The muted reaction initially—and, to go out on a limb here, probably over the long term as well—arguably reflects a radical shift in what environmental risks we are willing to tolerate. For more than a decade we have been bombarded (and I have done some of the bombarding) with near-apocalyptic forecasts of the hell that climate change will bring. The public processes these warnings as things they have been hearing for years but that have not occurred. Devastated gulf fisheries? Millions of dead seabirds? Tell me when the bodies wash up.
And climate cataclysm is only one on a long list of risks, from the recall of children’s Tylenol to tainted Chinese milk and BPA’d baby bottles. Oh, and terrorism and unemployment and foreclosures. “We move on to the next risk du jour faster and faster,” says David Ropeik, author of the new book How Risky Is It, Really? “We’ve had three pandemic warnings—SARS, avian flu, swine flu—in the last few years, and with each we become less sensitive. After you live with something for a while, and oil spills are something we’ve lived with, we develop an intuitive sense that the risk is less than we first thought.” Since the 1979 core meltdown at Three Mile Island, not a single commercial reactor has been built, but public acceptance of the technology has risen with the passage of time.
Memories and outrage fade. At the time the Exxon Valdez ran aground, “the oil lobby had a big head of steam and was pushing to open the Arctic National Wildlife Refuge [ANWR] to drilling,” recalls Riki Ott, a toxicologist and activist in southwest Alaska. “The Exxon Valdez quashed that effort,” but not for long. The “Drill, baby, drill” crowd almost succeeded in opening up ANWR in the early 2000s, just a dozen years after the Valdez. “Now the industry has a big head of steam about opening the entire outer continental shelf to oil and gas drilling,” says Ott. It won’t get its way this year: Obama has backed off from his pro-drilling stance, and the Interior Department suspended the sale of oil and gas leases off Virginia last week. Florida Sen. Bill Nelson, warning of a disaster of “epidemic proportions,” says expanded offshore drilling is no longer a done deal in the Senate. A Rasmussen poll finds that support for offshore drilling among likely voters fell from 72 percent just before the gulf blowout to 58 percent now. But don’t count on that drop lasting.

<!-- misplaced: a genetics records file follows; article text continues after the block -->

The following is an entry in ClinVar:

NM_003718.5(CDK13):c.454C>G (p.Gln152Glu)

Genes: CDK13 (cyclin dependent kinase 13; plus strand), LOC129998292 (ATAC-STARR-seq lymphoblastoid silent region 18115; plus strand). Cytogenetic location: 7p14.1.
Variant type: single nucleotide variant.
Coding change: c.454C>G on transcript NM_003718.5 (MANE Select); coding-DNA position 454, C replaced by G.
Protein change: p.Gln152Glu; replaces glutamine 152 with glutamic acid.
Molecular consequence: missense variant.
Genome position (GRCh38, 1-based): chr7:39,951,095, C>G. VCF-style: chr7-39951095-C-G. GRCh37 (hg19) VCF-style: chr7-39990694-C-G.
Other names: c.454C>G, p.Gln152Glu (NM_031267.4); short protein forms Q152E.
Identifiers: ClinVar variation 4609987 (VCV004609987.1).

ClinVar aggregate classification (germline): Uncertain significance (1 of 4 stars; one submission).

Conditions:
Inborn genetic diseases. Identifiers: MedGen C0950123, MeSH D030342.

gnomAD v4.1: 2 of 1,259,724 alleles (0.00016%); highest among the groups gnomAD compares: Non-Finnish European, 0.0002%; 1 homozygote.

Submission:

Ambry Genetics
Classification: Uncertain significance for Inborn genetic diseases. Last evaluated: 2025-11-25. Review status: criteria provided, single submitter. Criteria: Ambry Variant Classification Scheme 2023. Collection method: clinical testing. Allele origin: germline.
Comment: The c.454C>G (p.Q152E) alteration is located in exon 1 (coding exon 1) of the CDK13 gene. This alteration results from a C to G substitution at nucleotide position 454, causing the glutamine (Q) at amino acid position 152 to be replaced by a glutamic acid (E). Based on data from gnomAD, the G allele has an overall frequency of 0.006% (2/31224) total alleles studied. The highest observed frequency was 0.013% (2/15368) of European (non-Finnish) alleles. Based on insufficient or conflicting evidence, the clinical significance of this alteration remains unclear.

Climate blogger Joe Romm of the Center for American Progress disagrees, arguing, “I think this is likely to be such a megadisaster that it will change public opinion.” My skepticism is not to minimize what the Deepwater Horizon accident has already wrought, nor what could happen if engineers don’t cap the gushing oil soon. The backlash will be stronger, and longer, if oil fouls the beaches of west Florida, to say nothing of the Keys and (if the oil gets into the loop current that swings northeast from the gulf) the Eastern Seaboard. If the oil reaches mangrove swamps and marshlands on the Louisiana coast, it cannot be vacuumed up, as it can on sandy or rocky beaches where tidal action turns the crude into tar balls. The oil will insinuate itself into and around grass and mangrove roots, explains avian toxicologist Michael Fry of the American Bird Conservancy, who worked on the Valdez spill. It will remain for years, entering food chains and contaminating brown pelicans, terns, and other seabirds for generations. Microbes will degrade some of the oil, and fertilizing those bugs will bring more oil eaters to the table. But such bioremediation is slow, and is not sped up by adding bacteria engineered to eat oil, says microbiologist Ronald Atlas of the University of Louisville.